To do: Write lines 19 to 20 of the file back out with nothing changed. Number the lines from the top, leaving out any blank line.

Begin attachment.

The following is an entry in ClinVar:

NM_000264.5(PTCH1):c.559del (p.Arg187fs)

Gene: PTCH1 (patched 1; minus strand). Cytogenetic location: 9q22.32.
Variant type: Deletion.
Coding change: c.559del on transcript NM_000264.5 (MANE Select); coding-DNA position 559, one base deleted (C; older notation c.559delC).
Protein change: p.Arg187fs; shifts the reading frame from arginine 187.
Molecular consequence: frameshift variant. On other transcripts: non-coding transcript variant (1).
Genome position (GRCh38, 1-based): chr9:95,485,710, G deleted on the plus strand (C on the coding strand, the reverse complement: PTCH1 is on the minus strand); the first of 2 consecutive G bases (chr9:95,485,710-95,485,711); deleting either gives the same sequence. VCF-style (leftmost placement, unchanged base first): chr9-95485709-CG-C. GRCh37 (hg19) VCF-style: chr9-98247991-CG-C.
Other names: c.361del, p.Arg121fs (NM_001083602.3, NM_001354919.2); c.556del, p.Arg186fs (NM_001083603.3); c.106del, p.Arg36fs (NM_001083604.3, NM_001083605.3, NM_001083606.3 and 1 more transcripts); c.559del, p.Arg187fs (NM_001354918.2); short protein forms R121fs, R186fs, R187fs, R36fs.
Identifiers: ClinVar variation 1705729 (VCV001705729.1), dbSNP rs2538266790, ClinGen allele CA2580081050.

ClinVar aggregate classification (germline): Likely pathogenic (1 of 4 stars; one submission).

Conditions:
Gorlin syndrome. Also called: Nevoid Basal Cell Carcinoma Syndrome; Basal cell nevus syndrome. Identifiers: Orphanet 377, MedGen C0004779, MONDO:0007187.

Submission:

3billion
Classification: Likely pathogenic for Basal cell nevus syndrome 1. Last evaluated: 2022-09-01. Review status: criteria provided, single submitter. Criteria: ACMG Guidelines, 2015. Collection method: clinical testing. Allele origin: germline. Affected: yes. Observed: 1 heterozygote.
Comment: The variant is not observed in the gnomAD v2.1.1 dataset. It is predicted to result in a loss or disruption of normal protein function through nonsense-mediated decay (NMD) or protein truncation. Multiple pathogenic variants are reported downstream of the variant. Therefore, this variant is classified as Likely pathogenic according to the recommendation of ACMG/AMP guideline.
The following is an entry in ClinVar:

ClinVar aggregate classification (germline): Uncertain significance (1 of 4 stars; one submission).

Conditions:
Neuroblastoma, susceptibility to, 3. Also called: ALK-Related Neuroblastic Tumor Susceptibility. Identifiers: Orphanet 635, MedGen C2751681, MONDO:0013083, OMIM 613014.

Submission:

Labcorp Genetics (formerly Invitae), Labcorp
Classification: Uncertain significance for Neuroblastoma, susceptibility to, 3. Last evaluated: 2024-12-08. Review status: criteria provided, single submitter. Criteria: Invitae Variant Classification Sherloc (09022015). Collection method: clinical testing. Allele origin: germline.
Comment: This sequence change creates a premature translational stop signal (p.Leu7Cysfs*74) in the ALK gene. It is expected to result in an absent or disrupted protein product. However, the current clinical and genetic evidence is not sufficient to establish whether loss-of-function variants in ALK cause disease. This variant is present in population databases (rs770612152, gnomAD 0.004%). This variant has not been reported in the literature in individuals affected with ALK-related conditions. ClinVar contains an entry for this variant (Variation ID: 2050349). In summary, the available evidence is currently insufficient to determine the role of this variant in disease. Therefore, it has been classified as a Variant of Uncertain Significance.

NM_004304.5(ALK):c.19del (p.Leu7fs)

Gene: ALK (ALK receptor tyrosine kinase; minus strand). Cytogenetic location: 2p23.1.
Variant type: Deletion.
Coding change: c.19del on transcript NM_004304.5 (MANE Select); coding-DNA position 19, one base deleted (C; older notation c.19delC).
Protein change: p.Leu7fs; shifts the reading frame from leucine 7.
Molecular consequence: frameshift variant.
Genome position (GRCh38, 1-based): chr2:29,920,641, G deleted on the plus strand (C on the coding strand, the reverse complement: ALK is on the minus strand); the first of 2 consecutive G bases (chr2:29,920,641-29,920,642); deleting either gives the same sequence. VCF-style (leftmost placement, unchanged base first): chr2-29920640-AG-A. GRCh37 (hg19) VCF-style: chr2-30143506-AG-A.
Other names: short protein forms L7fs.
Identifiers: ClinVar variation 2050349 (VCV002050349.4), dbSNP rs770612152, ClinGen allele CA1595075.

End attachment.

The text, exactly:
ClinVar aggregate classification (germline): Uncertain significance (1 of 4 stars; one submission).

Conditions: